By Jacob Schwartz, Bus 6 Participant
We started early in the morning, and as we drove through Oswiecim, Poland, we could feel the depressing atmosphere. It was a dreary day, with very gray skies.
When we arrived at Birkenau, I was hit with a solemn sense of dread seeing the railway station. As we walked around, the main thing that stood out to me was just how massive it was. There were concrete barriers and barbed wire as far as the eye could see. Also, there were less structures still intact then I had been expecting. In the shower complex, there was a display of photographs taken from the victims of the camp. Showing spouses, children, families and friends gave us just a slice of their lives.
After looking at them for a bit, our counselor showed us a picture of a baby boy, which looks like it could have easily been put with the other pictures, and asked us who we thought was. It was Hitler. This really emphasized one of the most important points in understanding the Holocaust: it was caused not by mindless monsters but by people, acting of their own volition, who could have chosen differently.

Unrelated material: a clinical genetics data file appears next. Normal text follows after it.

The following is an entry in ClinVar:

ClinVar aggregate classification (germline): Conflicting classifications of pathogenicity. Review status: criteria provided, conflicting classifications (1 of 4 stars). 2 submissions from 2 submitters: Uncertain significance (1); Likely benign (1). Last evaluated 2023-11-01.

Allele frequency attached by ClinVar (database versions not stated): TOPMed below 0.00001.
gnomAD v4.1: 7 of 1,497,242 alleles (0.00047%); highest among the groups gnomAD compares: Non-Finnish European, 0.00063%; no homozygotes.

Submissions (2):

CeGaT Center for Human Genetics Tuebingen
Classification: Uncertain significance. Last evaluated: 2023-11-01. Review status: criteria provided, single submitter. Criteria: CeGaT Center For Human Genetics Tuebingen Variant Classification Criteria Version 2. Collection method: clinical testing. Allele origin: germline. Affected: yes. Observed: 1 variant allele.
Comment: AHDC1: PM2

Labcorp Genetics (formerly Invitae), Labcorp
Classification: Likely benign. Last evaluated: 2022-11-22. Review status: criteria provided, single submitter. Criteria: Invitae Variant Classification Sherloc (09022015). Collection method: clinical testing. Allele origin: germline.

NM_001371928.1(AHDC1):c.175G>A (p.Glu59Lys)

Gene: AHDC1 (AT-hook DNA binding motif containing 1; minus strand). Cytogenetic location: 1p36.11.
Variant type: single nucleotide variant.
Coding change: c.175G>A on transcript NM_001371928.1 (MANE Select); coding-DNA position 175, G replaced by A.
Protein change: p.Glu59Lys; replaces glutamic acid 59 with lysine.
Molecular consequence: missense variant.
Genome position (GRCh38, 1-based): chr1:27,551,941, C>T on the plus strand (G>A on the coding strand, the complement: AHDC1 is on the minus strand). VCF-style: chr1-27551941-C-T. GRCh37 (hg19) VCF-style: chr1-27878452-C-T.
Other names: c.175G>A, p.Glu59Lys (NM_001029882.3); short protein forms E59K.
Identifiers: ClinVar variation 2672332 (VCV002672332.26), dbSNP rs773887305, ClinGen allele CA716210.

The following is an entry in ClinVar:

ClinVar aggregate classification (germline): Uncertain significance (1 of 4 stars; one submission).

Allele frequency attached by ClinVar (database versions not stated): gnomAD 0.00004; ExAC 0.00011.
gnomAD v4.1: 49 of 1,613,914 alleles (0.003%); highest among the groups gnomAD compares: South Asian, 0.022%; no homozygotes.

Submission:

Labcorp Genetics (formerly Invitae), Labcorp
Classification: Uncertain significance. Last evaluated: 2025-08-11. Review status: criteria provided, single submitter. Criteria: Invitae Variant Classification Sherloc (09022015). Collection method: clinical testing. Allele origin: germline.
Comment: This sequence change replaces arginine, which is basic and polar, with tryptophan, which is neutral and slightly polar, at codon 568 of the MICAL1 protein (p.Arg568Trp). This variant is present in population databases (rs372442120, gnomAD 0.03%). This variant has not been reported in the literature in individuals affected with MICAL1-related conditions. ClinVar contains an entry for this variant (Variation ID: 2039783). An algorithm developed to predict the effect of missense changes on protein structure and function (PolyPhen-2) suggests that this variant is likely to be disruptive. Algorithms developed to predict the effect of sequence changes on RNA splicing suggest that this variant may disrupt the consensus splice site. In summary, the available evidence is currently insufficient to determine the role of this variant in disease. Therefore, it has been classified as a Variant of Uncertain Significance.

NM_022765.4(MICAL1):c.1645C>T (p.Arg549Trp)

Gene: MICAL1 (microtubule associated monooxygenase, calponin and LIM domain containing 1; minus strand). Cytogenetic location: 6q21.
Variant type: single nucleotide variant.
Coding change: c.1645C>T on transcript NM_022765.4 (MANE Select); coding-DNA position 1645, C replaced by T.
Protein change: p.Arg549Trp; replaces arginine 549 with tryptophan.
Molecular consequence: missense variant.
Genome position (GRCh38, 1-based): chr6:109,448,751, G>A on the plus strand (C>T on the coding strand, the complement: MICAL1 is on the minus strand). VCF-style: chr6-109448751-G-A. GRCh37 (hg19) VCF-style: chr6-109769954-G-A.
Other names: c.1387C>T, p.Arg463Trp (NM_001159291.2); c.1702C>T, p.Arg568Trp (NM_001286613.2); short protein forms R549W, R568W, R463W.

We walked around the camp and I noticed its layout felt very open and oppressive, like you could be watched at all times. Since most of it was not intact, a lot was left to our imagination. Afterwards we held a ceremony together with all the NFTY in Israel groups. As we walked out, I got the feeling that our simple presence in this place was a testament to how much we have overcome as a peoplehood.
After lunch, we headed over to Auschwitz. By that point a lot of the emotion had drained out of me. The fact that the concentration camp had been turned into a museum prevented me from really connecting with it, even when we saw the gallows, the wall where they shot people, and even the mounds of human hair that were meant to be turned into clothes. I thought that I would feel a stronger emotional connection in Auschwitz because it was more intact, but Birkenau felt more real, since its lack of transformation made the experience feel more tangible. When we entered the gas chamber in Auschwitz I, I remember feeling the power and the heaviness of the room, but it was only after I left that it occurred to me that people had really died in that room.
When we left, I felt emotionally drained and was glad to have some free time to recuperate. We ended the day on a high note with an extremely energetic Shabbat, for which we were all very grateful.